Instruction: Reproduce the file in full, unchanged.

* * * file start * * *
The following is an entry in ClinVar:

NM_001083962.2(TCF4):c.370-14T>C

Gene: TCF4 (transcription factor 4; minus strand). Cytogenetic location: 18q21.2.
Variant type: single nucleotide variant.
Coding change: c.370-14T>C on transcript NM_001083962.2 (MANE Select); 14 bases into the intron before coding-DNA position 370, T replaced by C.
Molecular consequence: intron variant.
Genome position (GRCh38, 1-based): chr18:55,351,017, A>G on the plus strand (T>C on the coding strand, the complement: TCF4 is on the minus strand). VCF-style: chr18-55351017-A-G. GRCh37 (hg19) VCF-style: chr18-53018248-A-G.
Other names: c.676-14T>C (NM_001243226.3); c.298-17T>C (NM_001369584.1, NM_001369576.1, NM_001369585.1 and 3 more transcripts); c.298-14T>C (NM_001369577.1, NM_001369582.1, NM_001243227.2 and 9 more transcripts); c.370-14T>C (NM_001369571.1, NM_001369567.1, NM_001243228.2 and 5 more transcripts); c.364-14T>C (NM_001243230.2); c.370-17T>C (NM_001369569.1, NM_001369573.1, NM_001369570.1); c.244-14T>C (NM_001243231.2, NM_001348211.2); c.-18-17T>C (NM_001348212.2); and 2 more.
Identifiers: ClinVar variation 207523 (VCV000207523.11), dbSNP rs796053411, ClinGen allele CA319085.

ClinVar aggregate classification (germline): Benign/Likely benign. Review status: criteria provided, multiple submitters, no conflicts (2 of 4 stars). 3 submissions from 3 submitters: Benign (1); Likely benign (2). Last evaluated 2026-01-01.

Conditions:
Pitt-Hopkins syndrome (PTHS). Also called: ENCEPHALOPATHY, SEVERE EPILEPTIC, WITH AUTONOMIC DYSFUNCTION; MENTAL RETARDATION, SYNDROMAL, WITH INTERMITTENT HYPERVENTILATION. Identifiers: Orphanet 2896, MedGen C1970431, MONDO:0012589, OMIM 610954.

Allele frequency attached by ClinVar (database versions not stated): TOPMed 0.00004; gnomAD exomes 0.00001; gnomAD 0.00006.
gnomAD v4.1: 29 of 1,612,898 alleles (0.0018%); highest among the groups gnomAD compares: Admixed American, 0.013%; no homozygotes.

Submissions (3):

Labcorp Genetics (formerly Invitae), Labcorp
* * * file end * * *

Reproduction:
The following is an entry in ClinVar:

NM_001083962.2(TCF4):c.370-14T>C

Gene: TCF4 (transcription factor 4; minus strand). Cytogenetic location: 18q21.2.
Variant type: single nucleotide variant.
Coding change: c.370-14T>C on transcript NM_001083962.2 (MANE Select); 14 bases into the intron before coding-DNA position 370, T replaced by C.
Molecular consequence: intron variant.
Genome position (GRCh38, 1-based): chr18:55,351,017, A>G on the plus strand (T>C on the coding strand, the complement: TCF4 is on the minus strand). VCF-style: chr18-55351017-A-G. GRCh37 (hg19) VCF-style: chr18-53018248-A-G.
Other names: c.676-14T>C (NM_001243226.3); c.298-17T>C (NM_001369584.1, NM_001369576.1, NM_001369585.1 and 3 more transcripts); c.298-14T>C (NM_001369577.1, NM_001369582.1, NM_001243227.2 and 9 more transcripts); c.370-14T>C (NM_001369571.1, NM_001369567.1, NM_001243228.2 and 5 more transcripts); c.364-14T>C (NM_001243230.2); c.370-17T>C (NM_001369569.1, NM_001369573.1, NM_001369570.1); c.244-14T>C (NM_001243231.2, NM_001348211.2); c.-18-17T>C (NM_001348212.2); and 2 more.
Identifiers: ClinVar variation 207523 (VCV000207523.11), dbSNP rs796053411, ClinGen allele CA319085.

ClinVar aggregate classification (germline): Benign/Likely benign. Review status: criteria provided, multiple submitters, no conflicts (2 of 4 stars). 3 submissions from 3 submitters: Benign (1); Likely benign (2). Last evaluated 2026-01-01.

Conditions:
Pitt-Hopkins syndrome (PTHS). Also called: ENCEPHALOPATHY, SEVERE EPILEPTIC, WITH AUTONOMIC DYSFUNCTION; MENTAL RETARDATION, SYNDROMAL, WITH INTERMITTENT HYPERVENTILATION. Identifiers: Orphanet 2896, MedGen C1970431, MONDO:0012589, OMIM 610954.

Allele frequency attached by ClinVar (database versions not stated): TOPMed 0.00004; gnomAD exomes 0.00001; gnomAD 0.00006.
gnomAD v4.1: 29 of 1,612,898 alleles (0.0018%); highest among the groups gnomAD compares: Admixed American, 0.013%; no homozygotes.

Submissions (3):

Labcorp Genetics (formerly Invitae), Labcorp